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Digest - 5 Mar 2011 to 8 Mar 2011 (#2011-29)

Tue, 8 Mar 2011

There are 2 messages totalling 142 lines in this issue.

Topics of the day:

  1. Other Factions (WAS: Re: Joke factions)
  2. More musing about factions - multiplication through division


Date:    Tue, 8 Mar 2011 11:22:05 -0500
From:    Brenda Bell <webwarren@e.......>
Subject: Other Factions (WAS: Re: Joke factions)

At 12:03 PM 3/5/2011, you wrote:

>In the heyday of FK fandom, there were a lot of factions--I mean a *lot* of
>factions!.  On the Forever Knight Wiki, we try to be comprehensive. <g>
>That means that I originally listed every name I could find.  You can find a
>sort of master list of them here:

One I'm seeing missing, just about as short-lived in activity as the
Unholy Alliance, is the abortive Pit of Condemned Bimbos
Survivalists. The concept of the group was never very cohesive, but
it was based on the idea that its members *would have* survived
living in the "Pit of Condemned Bimbos" that we see in the episode
"Fallen Idol". The faction page included links to survivalist vendors
such as Sportsman's Guide...

The faction was founded by Rainey in August 1997; the original Web
page was http://www.geocities.com/hollywood/academy/8234. The last
e-mail I received from the group was August 20, 1997; the last e-mail
I sent regarding the group was August 13, 1998.

Other members of the group included KiloNyte, Heather J. Williams,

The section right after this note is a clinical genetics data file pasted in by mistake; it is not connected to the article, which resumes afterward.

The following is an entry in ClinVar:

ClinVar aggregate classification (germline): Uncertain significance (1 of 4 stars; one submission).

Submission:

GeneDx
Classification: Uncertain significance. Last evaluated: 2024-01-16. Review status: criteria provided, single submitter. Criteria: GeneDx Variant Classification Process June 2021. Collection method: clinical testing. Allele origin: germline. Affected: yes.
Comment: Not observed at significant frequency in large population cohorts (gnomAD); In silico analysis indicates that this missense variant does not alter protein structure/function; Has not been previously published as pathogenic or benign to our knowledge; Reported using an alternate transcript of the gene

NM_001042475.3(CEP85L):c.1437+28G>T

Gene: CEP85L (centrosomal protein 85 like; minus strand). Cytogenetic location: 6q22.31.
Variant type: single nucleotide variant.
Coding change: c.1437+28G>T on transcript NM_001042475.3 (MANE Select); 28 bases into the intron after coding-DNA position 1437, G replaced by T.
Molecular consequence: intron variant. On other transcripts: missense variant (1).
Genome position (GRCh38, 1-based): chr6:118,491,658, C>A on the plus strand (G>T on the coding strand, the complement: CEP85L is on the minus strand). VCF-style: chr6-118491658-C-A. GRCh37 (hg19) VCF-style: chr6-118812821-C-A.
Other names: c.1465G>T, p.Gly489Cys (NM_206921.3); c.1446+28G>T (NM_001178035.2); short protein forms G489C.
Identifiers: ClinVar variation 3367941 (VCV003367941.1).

Cousin Mel, Cousin Helene, Anna (annachamp@aol.com), Raven, and a
couple of others whose names I can't figure out from the e-mail
addresses (willow@dowco.com, jewelnotes@aol.com, winters_moon@juno.com).

Brenda F. Bell   webwarren@e.......   /nick TMana     IM: n2kye
         UA, PoCBS, FKPagan; Neon-Green GlowWorm
HugMistress of the Ger Bear Project http://members.Tripod.com/~TMana/
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Visit the Fiendish Glow at http://home.earthlink.net/~webwarren/glow/
         Support me in riding the 2011 Tour de Cure to Stop Diabetes!


Date:    Tue, 8 Mar 2011 16:46:43 -0500
From:    Greer Watson <gwatson2@r.......>
Subject: More musing about factions - multiplication through division

As we all know, factions were born in and around War.  However, I was
thinking about the *function* of factions, and the influence this has had on
their evolution.

The Forever Knight species of war has been described as a sort of giant
round-robin fan fiction.  Which it is, I guess; except that I'm not sure
that the resultant story is the point of the activity, even less so than
with other round robins.  (After all, most wars are practically impossible
to read unless you were a participant.)  That means that it is the *playing*
of the war that is the point:  it is a group activity, and thus has
community-building properties that help to bind the fandom together.  In
that sense, war is a game.  In fact, our wars *have* been described as
self-insertion RPGs; and there's a lot of truth in that.  As in other RPGs,
the people involved are playing characters.  It's just that the characters
we play in *our* games are ourselves, more or less.

Looking at war as a game, then, the factions are teams.  Players sign up to
a team; and the teams compete by counting coup on each other through trick
fic.  However, unlike other competitions, you don't exactly get a "winner":